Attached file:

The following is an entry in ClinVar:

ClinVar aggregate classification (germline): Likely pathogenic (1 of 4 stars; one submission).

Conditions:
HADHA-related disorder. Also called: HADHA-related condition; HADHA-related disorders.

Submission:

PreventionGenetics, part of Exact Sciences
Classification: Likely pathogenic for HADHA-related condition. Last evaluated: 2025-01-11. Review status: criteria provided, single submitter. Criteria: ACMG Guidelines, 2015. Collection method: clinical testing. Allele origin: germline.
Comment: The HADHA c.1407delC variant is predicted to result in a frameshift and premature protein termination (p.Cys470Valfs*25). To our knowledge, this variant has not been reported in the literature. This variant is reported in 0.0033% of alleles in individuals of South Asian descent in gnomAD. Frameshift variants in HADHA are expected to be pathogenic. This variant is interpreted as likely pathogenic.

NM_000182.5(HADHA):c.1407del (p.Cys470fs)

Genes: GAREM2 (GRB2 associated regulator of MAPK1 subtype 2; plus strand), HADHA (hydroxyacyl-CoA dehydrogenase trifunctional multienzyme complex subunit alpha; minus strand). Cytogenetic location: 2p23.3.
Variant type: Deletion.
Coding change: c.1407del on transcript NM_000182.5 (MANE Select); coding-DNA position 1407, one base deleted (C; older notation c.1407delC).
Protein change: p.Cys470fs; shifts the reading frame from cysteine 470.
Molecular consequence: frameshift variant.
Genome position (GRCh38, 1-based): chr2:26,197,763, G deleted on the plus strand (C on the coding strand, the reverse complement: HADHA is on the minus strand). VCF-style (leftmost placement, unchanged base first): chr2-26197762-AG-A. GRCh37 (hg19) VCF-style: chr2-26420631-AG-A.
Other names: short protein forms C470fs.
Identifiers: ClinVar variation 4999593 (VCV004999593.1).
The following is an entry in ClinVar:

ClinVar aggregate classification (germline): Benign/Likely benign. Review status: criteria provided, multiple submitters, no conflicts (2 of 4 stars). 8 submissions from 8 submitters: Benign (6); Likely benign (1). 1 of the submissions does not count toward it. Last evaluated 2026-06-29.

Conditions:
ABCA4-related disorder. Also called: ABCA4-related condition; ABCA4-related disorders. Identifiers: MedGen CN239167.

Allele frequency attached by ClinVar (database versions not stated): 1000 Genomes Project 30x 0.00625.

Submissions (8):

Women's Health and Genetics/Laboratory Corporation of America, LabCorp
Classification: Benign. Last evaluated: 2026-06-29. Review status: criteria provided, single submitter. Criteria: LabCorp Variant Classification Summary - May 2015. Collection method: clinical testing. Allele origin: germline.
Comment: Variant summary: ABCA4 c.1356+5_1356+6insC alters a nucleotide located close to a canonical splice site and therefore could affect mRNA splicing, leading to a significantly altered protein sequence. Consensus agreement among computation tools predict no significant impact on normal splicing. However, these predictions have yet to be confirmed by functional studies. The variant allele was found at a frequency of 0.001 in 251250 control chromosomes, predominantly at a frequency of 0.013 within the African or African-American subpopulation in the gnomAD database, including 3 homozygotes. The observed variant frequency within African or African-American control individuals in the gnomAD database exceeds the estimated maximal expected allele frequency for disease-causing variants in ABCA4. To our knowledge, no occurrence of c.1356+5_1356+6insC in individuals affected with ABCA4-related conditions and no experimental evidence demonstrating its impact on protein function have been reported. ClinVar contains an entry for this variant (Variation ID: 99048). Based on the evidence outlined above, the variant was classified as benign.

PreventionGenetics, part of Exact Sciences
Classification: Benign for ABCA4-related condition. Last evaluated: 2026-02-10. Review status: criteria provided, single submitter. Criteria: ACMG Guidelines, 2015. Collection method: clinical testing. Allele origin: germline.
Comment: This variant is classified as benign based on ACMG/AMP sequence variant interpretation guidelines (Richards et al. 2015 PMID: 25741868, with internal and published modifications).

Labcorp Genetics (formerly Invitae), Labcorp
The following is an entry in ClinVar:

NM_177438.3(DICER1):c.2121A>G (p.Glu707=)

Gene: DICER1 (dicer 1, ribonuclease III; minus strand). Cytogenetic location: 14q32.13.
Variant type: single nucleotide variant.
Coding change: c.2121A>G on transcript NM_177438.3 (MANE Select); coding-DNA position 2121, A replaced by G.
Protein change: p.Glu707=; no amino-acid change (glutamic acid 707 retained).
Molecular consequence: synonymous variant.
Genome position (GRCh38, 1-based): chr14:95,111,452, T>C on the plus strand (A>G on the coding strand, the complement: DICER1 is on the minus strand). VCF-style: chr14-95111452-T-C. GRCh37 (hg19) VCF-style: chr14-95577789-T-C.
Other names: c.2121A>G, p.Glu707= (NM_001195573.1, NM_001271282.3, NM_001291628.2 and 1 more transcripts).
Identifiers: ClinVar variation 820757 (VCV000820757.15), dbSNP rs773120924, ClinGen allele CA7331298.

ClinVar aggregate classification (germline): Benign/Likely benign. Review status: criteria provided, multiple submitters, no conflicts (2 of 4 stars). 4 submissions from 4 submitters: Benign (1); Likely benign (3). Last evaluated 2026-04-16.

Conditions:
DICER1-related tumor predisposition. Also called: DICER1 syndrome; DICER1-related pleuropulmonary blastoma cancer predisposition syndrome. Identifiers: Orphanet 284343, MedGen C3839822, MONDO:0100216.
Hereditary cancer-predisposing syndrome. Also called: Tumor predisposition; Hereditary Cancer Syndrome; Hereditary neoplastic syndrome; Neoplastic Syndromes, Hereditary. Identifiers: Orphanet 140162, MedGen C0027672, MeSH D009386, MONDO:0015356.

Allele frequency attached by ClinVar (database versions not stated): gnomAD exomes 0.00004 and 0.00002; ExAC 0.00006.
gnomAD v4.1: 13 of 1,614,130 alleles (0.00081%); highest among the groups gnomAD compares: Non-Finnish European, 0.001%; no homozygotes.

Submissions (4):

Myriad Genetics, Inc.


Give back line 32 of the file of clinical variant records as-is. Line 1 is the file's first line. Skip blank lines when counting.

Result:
NM_177438.3(DICER1):c.2121A>G (p.Glu707=)